When it comes to Rank Advancement, one of the most challenging to learn – let alone teach – are the requirements for Navigation and Piloting. Filled with fancy terms, complex navigation rules, and enough diagrams to choke a horse, it can be overwhelming for both scouts and those teaching them. So where do you begin? How do you break this into manageable curriculum chunks? How do you explain concepts about driving boats on the water (with no lanes or traffic signals) to teens who’ve never been behind the wheel of a car, let alone a boat? Let’s work this out together. Presented below are some tips and training tools that have helped the girls of our ship grasp these concepts, but PLEASE share which methods have worked for your ship in the comment section.
I am normally a huge advocate of going straight to the Sea Scout manual. There’s no need to reinvent the wheel every time we teach something when we already have a relatively complete manual at our disposal. But in the case of Rules of the Road / Aids to navigation, the pages upon pages of information in the manual can cause some glazed eyes in a matter of mere moments. So while I wouldn’t recommend sending scouts straight to the manual, there is one group of people who should definitely start there: those teaching the scouts. It is imperative that the skippers, mates, parents or Able ranked scouts who have taken on the task of teaching this material fully grasp the concepts, diagrams, and rules concerning right-of-way. This is one area where you simply cannot “fake it.” And if you don’t have a grasp on the material, there’s little chance of successfully teaching your scouts. If your ship doesn’t currently have someone well versed in this subject matter, now is a perfect time to reach out to your community or other local ships for help. Your local Power Squadron is also a great resource. Looking for an online reference? Try http://www.BoatingBasicsOnline.com. Or, bring in an expert to teach your scouts (and you!), it’s a win for everyone.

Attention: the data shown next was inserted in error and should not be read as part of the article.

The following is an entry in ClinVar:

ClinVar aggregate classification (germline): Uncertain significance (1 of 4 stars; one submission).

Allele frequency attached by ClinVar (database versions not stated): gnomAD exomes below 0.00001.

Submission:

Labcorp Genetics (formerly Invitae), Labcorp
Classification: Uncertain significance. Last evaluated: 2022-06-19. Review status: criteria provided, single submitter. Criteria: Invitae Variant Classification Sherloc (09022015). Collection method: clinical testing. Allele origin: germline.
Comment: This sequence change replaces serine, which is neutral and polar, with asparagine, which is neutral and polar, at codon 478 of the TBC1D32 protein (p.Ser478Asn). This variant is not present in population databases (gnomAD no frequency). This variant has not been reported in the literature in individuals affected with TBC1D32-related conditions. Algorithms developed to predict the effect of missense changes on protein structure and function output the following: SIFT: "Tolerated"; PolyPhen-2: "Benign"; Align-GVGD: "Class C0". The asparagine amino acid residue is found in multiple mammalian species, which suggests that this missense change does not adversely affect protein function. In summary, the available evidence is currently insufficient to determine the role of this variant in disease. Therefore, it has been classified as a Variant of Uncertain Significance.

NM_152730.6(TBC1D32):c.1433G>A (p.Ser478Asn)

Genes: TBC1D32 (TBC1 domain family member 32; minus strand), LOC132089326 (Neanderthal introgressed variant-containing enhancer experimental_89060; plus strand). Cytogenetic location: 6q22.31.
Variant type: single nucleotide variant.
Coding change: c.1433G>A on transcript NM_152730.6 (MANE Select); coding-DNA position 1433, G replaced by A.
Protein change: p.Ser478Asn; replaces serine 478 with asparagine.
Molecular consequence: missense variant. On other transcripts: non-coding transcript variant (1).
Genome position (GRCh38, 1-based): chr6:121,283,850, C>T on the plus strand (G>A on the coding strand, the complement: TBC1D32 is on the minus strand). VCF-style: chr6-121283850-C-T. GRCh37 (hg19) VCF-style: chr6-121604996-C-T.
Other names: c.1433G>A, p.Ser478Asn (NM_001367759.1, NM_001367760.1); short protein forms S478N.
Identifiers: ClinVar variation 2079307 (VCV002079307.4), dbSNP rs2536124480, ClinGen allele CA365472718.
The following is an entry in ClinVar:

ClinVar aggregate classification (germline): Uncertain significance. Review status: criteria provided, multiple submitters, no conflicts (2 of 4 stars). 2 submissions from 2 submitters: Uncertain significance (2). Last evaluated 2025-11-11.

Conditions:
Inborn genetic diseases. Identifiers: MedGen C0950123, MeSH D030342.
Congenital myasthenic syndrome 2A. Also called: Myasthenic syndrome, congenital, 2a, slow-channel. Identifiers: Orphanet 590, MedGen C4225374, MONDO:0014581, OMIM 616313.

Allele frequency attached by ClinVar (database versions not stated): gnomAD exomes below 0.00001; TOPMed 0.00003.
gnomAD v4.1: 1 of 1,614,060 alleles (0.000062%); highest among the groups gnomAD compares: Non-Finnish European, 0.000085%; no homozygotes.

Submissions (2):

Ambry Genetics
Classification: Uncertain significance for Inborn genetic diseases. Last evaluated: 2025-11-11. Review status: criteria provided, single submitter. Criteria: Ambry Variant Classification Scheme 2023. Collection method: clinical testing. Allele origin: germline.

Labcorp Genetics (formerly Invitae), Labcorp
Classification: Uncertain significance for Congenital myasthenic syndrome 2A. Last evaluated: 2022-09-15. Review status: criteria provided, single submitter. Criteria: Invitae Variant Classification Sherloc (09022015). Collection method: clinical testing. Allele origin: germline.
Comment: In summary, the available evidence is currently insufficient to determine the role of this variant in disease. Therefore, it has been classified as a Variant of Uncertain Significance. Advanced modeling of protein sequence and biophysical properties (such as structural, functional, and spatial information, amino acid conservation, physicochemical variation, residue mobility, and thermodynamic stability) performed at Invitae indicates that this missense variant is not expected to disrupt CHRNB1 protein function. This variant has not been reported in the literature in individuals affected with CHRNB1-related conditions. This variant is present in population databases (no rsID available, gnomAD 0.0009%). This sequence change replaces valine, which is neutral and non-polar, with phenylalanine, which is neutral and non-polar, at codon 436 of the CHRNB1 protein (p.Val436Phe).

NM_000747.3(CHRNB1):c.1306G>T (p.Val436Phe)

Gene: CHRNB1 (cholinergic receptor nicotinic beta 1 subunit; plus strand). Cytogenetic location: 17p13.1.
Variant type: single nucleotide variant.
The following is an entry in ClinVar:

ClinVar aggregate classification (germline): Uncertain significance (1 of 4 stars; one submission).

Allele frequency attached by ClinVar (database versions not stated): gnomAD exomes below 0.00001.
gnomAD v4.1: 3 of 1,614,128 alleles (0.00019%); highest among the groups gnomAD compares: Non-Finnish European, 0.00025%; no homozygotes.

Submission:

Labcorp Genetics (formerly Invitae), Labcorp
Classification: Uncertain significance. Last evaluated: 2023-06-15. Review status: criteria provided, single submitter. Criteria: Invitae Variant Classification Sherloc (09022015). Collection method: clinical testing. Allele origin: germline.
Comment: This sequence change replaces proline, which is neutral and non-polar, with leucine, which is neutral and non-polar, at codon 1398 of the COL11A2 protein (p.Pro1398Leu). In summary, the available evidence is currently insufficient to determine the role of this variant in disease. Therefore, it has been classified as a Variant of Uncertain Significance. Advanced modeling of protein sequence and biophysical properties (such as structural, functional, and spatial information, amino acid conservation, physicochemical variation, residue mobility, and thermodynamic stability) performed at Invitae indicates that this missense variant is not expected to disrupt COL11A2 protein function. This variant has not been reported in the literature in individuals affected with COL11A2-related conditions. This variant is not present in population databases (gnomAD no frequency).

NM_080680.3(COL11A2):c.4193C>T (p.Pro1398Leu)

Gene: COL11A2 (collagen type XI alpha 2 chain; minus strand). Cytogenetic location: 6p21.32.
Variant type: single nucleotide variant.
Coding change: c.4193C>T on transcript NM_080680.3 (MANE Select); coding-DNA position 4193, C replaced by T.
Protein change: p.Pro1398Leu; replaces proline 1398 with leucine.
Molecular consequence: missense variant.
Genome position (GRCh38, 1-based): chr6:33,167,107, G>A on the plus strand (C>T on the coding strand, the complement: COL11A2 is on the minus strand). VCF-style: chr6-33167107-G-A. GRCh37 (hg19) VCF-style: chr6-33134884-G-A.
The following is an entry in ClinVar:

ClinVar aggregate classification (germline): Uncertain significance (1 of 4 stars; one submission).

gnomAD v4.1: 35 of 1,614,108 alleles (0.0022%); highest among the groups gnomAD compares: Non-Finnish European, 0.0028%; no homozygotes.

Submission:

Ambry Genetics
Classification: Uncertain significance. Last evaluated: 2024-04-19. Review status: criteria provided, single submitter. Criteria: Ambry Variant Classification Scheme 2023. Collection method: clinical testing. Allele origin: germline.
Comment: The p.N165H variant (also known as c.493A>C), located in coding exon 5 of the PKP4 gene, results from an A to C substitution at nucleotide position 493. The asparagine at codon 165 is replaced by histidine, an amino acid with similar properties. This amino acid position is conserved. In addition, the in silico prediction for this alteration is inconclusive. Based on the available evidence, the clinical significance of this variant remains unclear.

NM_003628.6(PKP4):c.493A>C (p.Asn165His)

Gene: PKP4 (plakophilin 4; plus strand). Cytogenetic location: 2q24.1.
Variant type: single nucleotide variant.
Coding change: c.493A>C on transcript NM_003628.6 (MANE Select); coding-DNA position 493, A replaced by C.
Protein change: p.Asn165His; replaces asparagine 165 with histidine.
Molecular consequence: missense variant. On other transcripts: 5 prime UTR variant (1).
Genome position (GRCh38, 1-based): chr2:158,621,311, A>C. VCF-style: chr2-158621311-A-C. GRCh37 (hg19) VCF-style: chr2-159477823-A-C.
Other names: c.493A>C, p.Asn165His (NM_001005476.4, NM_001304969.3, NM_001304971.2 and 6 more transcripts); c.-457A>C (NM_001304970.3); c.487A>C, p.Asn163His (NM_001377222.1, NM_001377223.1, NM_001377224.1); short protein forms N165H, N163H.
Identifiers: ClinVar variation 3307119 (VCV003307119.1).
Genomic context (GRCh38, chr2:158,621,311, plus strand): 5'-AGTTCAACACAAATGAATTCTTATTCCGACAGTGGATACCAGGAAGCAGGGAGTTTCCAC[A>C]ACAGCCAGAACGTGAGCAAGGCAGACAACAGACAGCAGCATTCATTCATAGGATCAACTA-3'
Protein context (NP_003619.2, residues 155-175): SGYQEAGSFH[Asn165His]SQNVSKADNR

Once you yourself have this subject matter under control, it’s time to break out teaching tools. In our case, we use toy boats (Tongue Twister Time: try saying “toy boats” 5 times fast. This happens to be a great “brain break” to use while you teach).
A quick trip to the local Toys ‘R Us and about $20 later and we have a complete arsenal of toy sailboats, toy motor boats, and even a toy Coast Guard Boat (simply because it’s cool.) I can assuredly attest that interest level peaks when you dump a mesh bag of toy boats on the table instead of saying “pull out your notebooks, pencils, and Sea Scout Manuals.” Hands-on learning engages a whole other part of the brain that remains untapped when you just visually look at diagrams or are simply told information to copy into notebooks.
And did I mention it’s just plain fun to play with toy boats? Because it is.
And scouting, after all, should be fun.